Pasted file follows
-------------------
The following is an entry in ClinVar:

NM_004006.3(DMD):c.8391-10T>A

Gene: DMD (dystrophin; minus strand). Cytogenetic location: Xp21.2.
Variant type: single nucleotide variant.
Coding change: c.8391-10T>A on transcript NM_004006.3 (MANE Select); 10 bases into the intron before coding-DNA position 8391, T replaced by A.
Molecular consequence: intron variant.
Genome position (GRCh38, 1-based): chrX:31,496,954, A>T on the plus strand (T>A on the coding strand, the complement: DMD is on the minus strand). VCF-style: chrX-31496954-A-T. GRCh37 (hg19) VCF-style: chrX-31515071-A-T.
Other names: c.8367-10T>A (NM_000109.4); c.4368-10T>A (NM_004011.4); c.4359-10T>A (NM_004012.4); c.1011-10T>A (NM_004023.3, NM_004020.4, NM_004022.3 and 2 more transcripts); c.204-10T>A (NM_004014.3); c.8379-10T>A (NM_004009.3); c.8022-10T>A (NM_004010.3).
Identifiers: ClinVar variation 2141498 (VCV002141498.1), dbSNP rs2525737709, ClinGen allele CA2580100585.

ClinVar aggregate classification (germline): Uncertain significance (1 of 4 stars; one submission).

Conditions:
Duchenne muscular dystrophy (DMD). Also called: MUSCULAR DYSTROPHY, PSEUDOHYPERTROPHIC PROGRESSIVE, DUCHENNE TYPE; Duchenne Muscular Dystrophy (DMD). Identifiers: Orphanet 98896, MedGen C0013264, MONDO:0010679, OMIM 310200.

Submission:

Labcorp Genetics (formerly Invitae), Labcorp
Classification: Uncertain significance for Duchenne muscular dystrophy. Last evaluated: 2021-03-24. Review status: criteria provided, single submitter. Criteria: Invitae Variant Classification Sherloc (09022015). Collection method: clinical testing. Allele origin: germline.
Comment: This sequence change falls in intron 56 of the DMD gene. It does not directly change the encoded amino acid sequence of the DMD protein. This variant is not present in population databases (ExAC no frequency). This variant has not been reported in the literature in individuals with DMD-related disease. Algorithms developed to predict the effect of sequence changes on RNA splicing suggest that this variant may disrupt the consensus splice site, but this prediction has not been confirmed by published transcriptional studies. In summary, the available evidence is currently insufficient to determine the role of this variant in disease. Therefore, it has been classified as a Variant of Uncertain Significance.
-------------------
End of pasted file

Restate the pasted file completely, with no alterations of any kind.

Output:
The following is an entry in ClinVar:

NM_004006.3(DMD):c.8391-10T>A

Gene: DMD (dystrophin; minus strand). Cytogenetic location: Xp21.2.
Variant type: single nucleotide variant.
Coding change: c.8391-10T>A on transcript NM_004006.3 (MANE Select); 10 bases into the intron before coding-DNA position 8391, T replaced by A.
Molecular consequence: intron variant.
Genome position (GRCh38, 1-based): chrX:31,496,954, A>T on the plus strand (T>A on the coding strand, the complement: DMD is on the minus strand). VCF-style: chrX-31496954-A-T. GRCh37 (hg19) VCF-style: chrX-31515071-A-T.
Other names: c.8367-10T>A (NM_000109.4); c.4368-10T>A (NM_004011.4); c.4359-10T>A (NM_004012.4); c.1011-10T>A (NM_004023.3, NM_004020.4, NM_004022.3 and 2 more transcripts); c.204-10T>A (NM_004014.3); c.8379-10T>A (NM_004009.3); c.8022-10T>A (NM_004010.3).
Identifiers: ClinVar variation 2141498 (VCV002141498.1), dbSNP rs2525737709, ClinGen allele CA2580100585.

ClinVar aggregate classification (germline): Uncertain significance (1 of 4 stars; one submission).

Conditions:
Duchenne muscular dystrophy (DMD). Also called: MUSCULAR DYSTROPHY, PSEUDOHYPERTROPHIC PROGRESSIVE, DUCHENNE TYPE; Duchenne Muscular Dystrophy (DMD). Identifiers: Orphanet 98896, MedGen C0013264, MONDO:0010679, OMIM 310200.

Submission:

Labcorp Genetics (formerly Invitae), Labcorp
Classification: Uncertain significance for Duchenne muscular dystrophy. Last evaluated: 2021-03-24. Review status: criteria provided, single submitter. Criteria: Invitae Variant Classification Sherloc (09022015). Collection method: clinical testing. Allele origin: germline.
Comment: This sequence change falls in intron 56 of the DMD gene. It does not directly change the encoded amino acid sequence of the DMD protein. This variant is not present in population databases (ExAC no frequency). This variant has not been reported in the literature in individuals with DMD-related disease. Algorithms developed to predict the effect of sequence changes on RNA splicing suggest that this variant may disrupt the consensus splice site, but this prediction has not been confirmed by published transcriptional studies. In summary, the available evidence is currently insufficient to determine the role of this variant in disease. Therefore, it has been classified as a Variant of Uncertain Significance.